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  1. (Step by Step) Install OpenCV 3.3 with Visual Studio 2015 on Windows 10 x64 (2017 DIY)

(Step by Step) Install OpenCV 3.3 with Visual Studio 2015 on Windows 10 x64 (2017 DIY)

Hey Friends,

I am starting my own blog series on OpenCV Development Tutorials and this being my first post. As many of you may have wondered, the most difficult and frustrating part of working on any programming language is not to learn how to code but how to correctly setup your environment. Over the years of my programming experience, i have always hated scenario’s where i am troubleshooting or diagnosing environment build issues from setting up the environment variables to correctly building the libraries from source. My intention using blog as a medium of communication is to *NOT WASTE* anymore precious time of yours and get you up and running smoothly.

First thing first, it is very important to note that for OpenCV there are two options available as a part of build process.

a) Using the Pre-Built Libraries

b) Compiling from the Source

While, the former used to be my favorite approach uptill version 2.10, i later realized that latter should be your approach because 1) Pre-built libraries won’t work straight out visual studio 2015 and 2)  it gives you more clarity with your build environment and also makes you feel more comfortable with the technology when you start things from scratch.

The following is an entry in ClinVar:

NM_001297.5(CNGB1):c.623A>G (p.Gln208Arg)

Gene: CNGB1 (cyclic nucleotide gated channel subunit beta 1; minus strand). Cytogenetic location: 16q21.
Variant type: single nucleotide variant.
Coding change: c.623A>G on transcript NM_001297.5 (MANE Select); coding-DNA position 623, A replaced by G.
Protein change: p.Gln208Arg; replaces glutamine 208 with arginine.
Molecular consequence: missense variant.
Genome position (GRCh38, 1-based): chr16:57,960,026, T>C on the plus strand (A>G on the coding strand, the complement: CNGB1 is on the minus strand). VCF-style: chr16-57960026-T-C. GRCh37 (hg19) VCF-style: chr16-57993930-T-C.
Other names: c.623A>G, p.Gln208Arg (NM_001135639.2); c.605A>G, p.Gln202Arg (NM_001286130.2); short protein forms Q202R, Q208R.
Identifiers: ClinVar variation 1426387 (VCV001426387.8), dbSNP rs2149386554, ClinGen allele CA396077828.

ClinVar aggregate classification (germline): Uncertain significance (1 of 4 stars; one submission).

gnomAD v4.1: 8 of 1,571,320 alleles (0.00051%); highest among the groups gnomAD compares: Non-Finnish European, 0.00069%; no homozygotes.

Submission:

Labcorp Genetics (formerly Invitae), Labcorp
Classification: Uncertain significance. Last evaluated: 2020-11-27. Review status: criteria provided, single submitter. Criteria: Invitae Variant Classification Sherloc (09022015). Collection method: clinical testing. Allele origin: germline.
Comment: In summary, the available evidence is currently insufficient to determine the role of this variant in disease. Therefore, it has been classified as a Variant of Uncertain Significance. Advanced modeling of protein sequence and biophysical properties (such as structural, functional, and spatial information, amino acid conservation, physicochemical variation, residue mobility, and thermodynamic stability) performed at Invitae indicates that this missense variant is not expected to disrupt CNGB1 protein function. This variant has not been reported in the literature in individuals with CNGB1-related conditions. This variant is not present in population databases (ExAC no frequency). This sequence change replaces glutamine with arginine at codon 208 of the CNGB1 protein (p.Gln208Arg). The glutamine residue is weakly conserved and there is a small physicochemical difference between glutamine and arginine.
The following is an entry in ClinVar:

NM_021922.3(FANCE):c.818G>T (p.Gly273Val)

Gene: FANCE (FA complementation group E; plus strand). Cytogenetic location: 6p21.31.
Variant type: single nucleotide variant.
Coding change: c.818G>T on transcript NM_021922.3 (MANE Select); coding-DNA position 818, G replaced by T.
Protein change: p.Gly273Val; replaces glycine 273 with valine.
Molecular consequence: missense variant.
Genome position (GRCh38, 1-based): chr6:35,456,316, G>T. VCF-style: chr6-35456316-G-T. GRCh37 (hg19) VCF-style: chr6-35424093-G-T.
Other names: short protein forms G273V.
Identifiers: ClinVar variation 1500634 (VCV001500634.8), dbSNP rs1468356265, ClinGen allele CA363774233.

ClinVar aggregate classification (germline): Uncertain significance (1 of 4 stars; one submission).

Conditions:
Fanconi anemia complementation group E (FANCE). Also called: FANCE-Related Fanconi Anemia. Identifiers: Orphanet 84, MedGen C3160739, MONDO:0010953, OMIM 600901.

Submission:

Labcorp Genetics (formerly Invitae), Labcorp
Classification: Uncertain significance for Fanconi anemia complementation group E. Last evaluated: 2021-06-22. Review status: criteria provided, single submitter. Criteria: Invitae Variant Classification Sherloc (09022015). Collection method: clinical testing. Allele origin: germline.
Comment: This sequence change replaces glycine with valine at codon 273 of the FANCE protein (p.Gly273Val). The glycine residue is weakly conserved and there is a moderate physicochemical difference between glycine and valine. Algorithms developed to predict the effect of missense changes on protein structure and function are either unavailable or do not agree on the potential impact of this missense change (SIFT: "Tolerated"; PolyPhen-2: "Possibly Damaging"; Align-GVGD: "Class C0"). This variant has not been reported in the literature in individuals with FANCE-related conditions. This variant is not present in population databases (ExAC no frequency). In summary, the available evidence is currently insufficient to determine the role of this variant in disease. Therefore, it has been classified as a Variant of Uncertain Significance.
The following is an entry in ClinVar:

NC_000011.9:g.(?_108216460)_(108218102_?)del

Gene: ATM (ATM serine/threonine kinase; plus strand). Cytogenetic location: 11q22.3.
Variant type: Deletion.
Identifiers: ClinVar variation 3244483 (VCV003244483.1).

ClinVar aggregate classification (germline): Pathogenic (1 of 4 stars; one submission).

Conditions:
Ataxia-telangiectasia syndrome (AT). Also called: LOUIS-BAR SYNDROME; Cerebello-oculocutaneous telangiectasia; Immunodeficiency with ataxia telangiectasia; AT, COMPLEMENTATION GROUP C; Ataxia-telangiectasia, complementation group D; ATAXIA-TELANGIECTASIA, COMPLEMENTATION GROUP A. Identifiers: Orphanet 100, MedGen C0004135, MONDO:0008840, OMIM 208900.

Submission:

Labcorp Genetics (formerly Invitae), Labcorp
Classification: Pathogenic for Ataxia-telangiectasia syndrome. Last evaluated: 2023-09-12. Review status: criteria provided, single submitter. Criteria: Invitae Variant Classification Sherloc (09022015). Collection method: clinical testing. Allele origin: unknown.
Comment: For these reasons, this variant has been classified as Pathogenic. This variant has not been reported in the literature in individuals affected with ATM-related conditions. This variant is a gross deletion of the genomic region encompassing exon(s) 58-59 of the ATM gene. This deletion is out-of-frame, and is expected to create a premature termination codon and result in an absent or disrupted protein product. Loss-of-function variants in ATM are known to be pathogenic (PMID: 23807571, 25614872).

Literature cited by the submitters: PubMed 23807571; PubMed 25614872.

Without any further delay, let’s start the process. In this blog post, we’ll focus on #b.

I. Pre-Requisites

  • Visual Studio 2015 (Community or Professional or Express)
  • OpenCV 3.3 Libraries (Download Here)

It has two folders:
Build – this contains the includes; also the prebuilt libs and dlls that work with a particular version of Visual Studio.
Sources – source code for OpenCV; also contains sample code and data

II. Installation

  1. Validate Visual Studio 2015

First, make sure you have a working Visual Studio 2015 setup. In order to test everything works out, you can try to run below sample program and confirm that the compiler doesn’t have any issues. This would avoid long time struggle of identifying if it’s the issue with OpenCV or Visual Studio.

  • From top menu of Visual Studio, File –> New –> Project. You get a pop up window, New Project.
  • Under Visual C++ , Select Win32 -> Win32 Console Application.
  • Click Next and Select “Empty Project” and Finish
  • Right click the “Source Files” and Select “ADD” and click “New Item”
  • Select “C++ File” and give it  a name “test”
  • Paste the below code in the file and hit F5 or Ctrl + F5
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#include "stdafx.h"
#include "iostream"
using namespace std;

int main(){
cout "Hello World\n";
return 0;
}